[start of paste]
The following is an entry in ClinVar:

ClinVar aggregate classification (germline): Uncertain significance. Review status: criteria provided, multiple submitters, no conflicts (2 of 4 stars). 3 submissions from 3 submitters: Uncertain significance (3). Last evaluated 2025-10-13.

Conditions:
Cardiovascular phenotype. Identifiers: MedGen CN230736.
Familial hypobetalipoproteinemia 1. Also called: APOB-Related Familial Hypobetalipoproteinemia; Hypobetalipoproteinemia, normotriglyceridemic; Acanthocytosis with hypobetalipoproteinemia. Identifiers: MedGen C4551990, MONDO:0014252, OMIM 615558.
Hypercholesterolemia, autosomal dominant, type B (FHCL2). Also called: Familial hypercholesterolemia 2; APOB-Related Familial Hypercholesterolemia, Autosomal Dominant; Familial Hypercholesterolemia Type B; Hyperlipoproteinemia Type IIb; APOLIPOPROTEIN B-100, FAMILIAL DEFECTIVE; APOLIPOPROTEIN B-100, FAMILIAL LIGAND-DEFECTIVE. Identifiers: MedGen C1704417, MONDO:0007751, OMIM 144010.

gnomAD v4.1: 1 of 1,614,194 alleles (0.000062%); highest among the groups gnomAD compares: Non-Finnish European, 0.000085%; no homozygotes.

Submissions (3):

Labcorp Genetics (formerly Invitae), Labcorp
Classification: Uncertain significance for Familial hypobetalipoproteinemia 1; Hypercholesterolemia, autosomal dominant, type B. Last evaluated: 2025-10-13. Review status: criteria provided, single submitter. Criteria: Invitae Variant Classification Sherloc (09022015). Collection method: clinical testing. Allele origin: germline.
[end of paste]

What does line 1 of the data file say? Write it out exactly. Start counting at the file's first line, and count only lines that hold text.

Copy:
The following is an entry in ClinVar: